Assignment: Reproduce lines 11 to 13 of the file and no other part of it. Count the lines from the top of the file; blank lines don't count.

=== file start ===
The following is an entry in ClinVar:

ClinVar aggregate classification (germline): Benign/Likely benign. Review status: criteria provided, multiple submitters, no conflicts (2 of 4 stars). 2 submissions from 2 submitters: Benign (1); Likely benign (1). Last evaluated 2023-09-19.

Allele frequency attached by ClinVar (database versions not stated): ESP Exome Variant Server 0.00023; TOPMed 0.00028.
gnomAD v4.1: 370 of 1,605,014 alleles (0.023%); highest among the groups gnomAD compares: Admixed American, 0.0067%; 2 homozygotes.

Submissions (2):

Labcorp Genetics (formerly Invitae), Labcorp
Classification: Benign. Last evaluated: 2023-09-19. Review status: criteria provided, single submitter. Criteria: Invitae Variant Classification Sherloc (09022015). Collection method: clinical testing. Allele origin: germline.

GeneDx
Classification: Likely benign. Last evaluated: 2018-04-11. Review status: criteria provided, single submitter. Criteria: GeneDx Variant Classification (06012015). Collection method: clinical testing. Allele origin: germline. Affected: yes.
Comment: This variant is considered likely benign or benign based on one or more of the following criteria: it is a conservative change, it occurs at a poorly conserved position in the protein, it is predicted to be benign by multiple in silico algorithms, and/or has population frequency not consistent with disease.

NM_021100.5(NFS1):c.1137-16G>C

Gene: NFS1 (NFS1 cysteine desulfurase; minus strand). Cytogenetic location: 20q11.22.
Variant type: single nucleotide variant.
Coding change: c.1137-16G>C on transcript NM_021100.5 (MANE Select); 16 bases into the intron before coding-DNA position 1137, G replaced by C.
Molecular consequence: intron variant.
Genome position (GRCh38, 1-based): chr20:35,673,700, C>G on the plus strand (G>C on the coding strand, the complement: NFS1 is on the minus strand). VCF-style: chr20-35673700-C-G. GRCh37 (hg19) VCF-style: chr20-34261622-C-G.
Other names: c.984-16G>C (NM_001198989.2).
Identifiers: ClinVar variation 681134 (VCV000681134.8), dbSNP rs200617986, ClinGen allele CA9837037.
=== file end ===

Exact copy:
NM_021100.5(NFS1):c.1137-16G>C

Gene: NFS1 (NFS1 cysteine desulfurase; minus strand). Cytogenetic location: 20q11.22.
Variant type: single nucleotide variant.